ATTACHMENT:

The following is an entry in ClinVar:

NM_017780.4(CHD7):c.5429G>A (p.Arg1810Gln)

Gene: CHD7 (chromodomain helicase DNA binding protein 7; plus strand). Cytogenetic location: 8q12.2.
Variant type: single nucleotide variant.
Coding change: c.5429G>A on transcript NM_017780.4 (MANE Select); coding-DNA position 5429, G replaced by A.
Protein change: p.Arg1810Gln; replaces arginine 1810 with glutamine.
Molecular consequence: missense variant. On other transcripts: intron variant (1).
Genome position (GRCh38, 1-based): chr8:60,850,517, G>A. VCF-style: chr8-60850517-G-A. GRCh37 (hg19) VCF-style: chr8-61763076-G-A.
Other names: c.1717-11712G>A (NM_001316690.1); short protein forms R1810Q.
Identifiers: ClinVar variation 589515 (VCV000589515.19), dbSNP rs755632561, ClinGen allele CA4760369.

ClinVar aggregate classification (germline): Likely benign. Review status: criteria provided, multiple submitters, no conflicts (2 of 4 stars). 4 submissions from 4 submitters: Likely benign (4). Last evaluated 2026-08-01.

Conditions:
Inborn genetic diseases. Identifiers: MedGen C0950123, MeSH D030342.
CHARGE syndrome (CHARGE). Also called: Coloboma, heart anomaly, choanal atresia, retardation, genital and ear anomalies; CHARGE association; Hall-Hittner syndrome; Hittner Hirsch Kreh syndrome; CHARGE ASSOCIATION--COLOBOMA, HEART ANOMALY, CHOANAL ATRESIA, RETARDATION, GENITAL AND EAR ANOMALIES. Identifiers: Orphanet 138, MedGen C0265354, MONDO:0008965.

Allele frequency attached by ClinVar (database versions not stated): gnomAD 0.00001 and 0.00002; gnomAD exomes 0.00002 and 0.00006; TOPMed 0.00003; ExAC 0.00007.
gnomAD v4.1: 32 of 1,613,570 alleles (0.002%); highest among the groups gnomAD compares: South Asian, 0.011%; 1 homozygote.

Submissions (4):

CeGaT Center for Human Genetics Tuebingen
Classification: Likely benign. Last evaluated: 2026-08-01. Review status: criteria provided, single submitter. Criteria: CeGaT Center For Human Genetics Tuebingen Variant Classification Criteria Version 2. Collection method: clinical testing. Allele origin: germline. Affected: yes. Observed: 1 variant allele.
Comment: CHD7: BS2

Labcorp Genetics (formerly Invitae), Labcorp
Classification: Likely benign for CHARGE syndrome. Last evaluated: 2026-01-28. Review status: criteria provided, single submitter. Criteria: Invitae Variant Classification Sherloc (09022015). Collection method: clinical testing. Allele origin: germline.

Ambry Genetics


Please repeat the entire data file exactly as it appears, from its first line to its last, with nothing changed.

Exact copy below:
The following is an entry in ClinVar:

NM_017780.4(CHD7):c.5429G>A (p.Arg1810Gln)

Gene: CHD7 (chromodomain helicase DNA binding protein 7; plus strand). Cytogenetic location: 8q12.2.
Variant type: single nucleotide variant.
Coding change: c.5429G>A on transcript NM_017780.4 (MANE Select); coding-DNA position 5429, G replaced by A.
Protein change: p.Arg1810Gln; replaces arginine 1810 with glutamine.
Molecular consequence: missense variant. On other transcripts: intron variant (1).
Genome position (GRCh38, 1-based): chr8:60,850,517, G>A. VCF-style: chr8-60850517-G-A. GRCh37 (hg19) VCF-style: chr8-61763076-G-A.
Other names: c.1717-11712G>A (NM_001316690.1); short protein forms R1810Q.
Identifiers: ClinVar variation 589515 (VCV000589515.19), dbSNP rs755632561, ClinGen allele CA4760369.

ClinVar aggregate classification (germline): Likely benign. Review status: criteria provided, multiple submitters, no conflicts (2 of 4 stars). 4 submissions from 4 submitters: Likely benign (4). Last evaluated 2026-08-01.

Conditions:
Inborn genetic diseases. Identifiers: MedGen C0950123, MeSH D030342.
CHARGE syndrome (CHARGE). Also called: Coloboma, heart anomaly, choanal atresia, retardation, genital and ear anomalies; CHARGE association; Hall-Hittner syndrome; Hittner Hirsch Kreh syndrome; CHARGE ASSOCIATION--COLOBOMA, HEART ANOMALY, CHOANAL ATRESIA, RETARDATION, GENITAL AND EAR ANOMALIES. Identifiers: Orphanet 138, MedGen C0265354, MONDO:0008965.

Allele frequency attached by ClinVar (database versions not stated): gnomAD 0.00001 and 0.00002; gnomAD exomes 0.00002 and 0.00006; TOPMed 0.00003; ExAC 0.00007.
gnomAD v4.1: 32 of 1,613,570 alleles (0.002%); highest among the groups gnomAD compares: South Asian, 0.011%; 1 homozygote.

Submissions (4):

CeGaT Center for Human Genetics Tuebingen
Classification: Likely benign. Last evaluated: 2026-08-01. Review status: criteria provided, single submitter. Criteria: CeGaT Center For Human Genetics Tuebingen Variant Classification Criteria Version 2. Collection method: clinical testing. Allele origin: germline. Affected: yes. Observed: 1 variant allele.
Comment: CHD7: BS2

Labcorp Genetics (formerly Invitae), Labcorp
Classification: Likely benign for CHARGE syndrome. Last evaluated: 2026-01-28. Review status: criteria provided, single submitter. Criteria: Invitae Variant Classification Sherloc (09022015). Collection method: clinical testing. Allele origin: germline.

Ambry Genetics